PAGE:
This article is part of our essay series, “Why Be Jewish?,” based off of “Why Be Jewish?”—a new book by the late Edgar M. Bronfman.
Why be Jewish? I don’t know, honestly. It’s the only way I know to be.
I was born to Jewish parents. I’m Jewish. At some point in history, I suppose some intermarriage happened between someone historically Jewish and someone not—hence my blue eyes and fair skin and formerly blond hair. But I don’t think about that a lot.
I have more in common with most secular a-religious Jews I meet than with most non-Jews in general; it’s just a fact of sociology and cultural literacy. And whether you’re observant or not observant, radical Zionist or radical atheist, it doesn’t matter. We’re all the same kind of Jew: Jewish.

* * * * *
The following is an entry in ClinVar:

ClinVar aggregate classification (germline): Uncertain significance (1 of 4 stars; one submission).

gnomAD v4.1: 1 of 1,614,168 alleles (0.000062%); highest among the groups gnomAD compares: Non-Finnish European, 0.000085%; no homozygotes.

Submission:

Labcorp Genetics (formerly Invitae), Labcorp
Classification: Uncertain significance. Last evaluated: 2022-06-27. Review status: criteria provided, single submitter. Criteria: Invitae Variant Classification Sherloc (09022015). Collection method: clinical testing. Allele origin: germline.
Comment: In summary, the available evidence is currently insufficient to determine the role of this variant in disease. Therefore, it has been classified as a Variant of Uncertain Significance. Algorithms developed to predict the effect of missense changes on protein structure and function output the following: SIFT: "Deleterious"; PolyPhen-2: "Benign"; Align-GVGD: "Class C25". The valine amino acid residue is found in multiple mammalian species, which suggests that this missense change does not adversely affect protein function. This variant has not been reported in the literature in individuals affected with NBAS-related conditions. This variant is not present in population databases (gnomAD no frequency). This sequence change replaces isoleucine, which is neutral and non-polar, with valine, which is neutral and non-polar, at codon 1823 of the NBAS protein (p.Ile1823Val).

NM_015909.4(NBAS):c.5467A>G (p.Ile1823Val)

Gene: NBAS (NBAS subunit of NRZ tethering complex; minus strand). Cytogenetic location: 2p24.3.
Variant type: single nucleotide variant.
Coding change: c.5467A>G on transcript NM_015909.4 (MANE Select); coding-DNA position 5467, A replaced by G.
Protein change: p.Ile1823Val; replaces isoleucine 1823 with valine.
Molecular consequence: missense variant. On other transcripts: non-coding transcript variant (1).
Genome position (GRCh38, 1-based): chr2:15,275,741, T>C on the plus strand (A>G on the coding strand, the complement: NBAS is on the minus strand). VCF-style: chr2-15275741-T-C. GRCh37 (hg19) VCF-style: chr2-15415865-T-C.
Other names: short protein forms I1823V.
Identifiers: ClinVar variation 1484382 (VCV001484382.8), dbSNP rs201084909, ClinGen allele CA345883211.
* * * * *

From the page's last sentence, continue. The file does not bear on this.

Being Jewish just is what I am. Being Jewish just is.
So why be Jewish? Dunno. I just know I can’t do it any other way.
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